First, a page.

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Life lessons learned
Eaton Rapids, MI – For David Cooper, his time at the VFW National Home for Children was filled with important life lessons.
“I learned a lot about how work can be its own reward,” Cooper said. “This, in large part, contributed to the man I am today.”
Cooper was a young man when he arrived at the Home in 1947. His father, David R. Cooper, Sr., was a Captain in the U.S. Army Corps during World War I, and was deceased.
He soon found a home at the Washington Cottage, which housed a total of four boys and four girls under the guidance and care of House Mother Anna “Merkie” Markison.
Before long he learned the rules and responsibilities of his new home. Summertime was filled with activities and learning opportunities, and playing sports and games.
When he reached the age of 12, Cooper joined the other boys on a work crew that helped with such tasks as growing fruits and vegetables, haying and mowing, and picking the rich harvest of apples in hundreds of acres of orchards.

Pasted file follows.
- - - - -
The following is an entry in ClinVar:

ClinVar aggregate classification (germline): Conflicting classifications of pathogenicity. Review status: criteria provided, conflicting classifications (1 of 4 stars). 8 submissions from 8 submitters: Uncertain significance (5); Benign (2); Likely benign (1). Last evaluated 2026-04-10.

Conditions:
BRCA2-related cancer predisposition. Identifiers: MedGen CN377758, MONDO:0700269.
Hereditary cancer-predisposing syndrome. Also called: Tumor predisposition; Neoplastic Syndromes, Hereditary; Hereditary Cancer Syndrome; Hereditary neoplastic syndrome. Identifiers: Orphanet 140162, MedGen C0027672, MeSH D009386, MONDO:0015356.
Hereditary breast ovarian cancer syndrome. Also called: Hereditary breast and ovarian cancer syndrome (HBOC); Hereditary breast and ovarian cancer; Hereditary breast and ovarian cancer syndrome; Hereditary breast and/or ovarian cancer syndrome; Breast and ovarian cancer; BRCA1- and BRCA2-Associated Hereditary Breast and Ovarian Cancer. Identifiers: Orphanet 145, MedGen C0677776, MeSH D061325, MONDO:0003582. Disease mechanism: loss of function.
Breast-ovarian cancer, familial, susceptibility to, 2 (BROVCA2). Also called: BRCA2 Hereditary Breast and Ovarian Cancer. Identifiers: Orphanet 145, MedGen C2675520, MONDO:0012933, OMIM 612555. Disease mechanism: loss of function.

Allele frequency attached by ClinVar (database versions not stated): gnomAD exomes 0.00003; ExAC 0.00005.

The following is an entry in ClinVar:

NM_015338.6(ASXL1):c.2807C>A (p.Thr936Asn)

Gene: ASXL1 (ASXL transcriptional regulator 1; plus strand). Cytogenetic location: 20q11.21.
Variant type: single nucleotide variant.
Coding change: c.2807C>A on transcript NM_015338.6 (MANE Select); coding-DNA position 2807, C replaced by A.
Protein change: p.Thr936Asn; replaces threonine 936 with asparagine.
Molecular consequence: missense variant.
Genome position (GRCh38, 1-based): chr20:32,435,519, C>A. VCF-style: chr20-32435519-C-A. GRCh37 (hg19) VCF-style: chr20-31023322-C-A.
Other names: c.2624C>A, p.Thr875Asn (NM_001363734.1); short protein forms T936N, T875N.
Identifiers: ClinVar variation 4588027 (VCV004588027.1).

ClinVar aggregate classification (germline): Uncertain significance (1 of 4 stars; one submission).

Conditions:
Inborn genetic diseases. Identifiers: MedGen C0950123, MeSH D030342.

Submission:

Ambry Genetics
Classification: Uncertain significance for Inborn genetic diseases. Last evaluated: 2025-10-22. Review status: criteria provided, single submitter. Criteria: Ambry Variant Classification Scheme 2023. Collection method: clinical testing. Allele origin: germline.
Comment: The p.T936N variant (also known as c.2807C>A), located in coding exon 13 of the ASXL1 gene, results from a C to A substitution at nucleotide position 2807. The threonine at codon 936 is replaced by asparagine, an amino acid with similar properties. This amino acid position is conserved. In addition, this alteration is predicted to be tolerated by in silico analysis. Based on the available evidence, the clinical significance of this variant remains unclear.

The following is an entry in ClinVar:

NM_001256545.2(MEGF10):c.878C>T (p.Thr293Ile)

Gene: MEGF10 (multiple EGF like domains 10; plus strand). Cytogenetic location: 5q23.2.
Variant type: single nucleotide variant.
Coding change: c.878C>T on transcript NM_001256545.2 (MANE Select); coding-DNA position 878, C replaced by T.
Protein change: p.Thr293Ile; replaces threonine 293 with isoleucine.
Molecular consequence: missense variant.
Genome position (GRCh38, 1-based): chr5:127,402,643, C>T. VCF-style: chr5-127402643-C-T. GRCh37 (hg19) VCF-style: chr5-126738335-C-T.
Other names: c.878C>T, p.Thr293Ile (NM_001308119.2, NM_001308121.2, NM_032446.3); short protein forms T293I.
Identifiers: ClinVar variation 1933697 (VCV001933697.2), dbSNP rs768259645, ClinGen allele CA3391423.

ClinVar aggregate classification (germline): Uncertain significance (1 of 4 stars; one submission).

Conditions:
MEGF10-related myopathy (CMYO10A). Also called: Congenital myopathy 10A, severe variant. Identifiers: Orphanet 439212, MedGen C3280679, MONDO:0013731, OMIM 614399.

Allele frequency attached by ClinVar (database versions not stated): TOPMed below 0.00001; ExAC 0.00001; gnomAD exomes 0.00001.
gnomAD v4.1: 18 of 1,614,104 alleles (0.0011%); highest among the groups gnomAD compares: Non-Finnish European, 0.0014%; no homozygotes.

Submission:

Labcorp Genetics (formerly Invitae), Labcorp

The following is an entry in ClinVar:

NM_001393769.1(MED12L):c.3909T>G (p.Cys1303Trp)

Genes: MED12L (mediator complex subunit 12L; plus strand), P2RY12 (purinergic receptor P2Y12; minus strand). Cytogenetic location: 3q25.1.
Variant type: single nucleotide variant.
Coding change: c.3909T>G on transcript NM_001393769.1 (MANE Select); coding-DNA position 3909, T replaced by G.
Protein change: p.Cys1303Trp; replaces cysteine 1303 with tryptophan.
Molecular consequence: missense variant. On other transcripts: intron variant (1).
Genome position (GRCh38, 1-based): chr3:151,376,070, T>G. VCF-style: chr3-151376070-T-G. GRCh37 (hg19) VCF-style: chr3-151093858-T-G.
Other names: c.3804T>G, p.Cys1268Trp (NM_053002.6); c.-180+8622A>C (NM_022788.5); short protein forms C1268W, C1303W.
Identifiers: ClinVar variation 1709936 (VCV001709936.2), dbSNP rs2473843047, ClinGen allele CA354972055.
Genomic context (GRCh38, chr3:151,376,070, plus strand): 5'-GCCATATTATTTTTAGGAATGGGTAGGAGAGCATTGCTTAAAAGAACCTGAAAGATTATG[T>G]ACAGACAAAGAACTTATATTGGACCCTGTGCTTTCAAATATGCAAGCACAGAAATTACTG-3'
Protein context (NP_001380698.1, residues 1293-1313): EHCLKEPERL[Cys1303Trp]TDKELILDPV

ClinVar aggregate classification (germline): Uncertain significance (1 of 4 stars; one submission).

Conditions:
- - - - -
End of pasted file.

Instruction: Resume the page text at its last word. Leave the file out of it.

Cooper writes of the apple harvesting, “Harvest when ripe, sort for the market and keep lots for our own use.”
The Home had only one power mower at the time; there were eight to 10 push mowers for use. The older boys would race to see how fast they could mow one lawn, while the younger ones would do the hand trimming with shears.
Cooper also helped keep the Home’s cars and buses clean and shiny. He remembers Charles Adams, the Home’s Director at the time, as “an amazing man, [whom] I respected then and even more so today.” Adams drove a shiny black Roadmaster, and had a ritual of parking on Hospital Hill to watch the boys and girls in their Sunday best board “those clean and [shiny] buses” bound for church in Eaton Rapids.
“Mr. Adams would smile because it was good, and I felt good, as I had contributed,” he writes of Adams’ Sunday ritual.
After graduating from Eaton Rapids High School in 1953, Cooper attended one semester at Michigan College of Mining and Technology using a $500 scholarship from the VFW Ladies Auxiliary of Washington. He enlisted in the U.S. Air Force in 1954, and remained in that branch of service until 1968. He then enlisted in the U.S. Army, retiring from the military in 1974.
After his years of service, he went on to do a number of things, including opening a private vocational school with a former military comrade and starting his own construction business, retiring after 20 years.Cooper is married to Adrienne, and they have three children and four grandchildren. They reside in Colorado.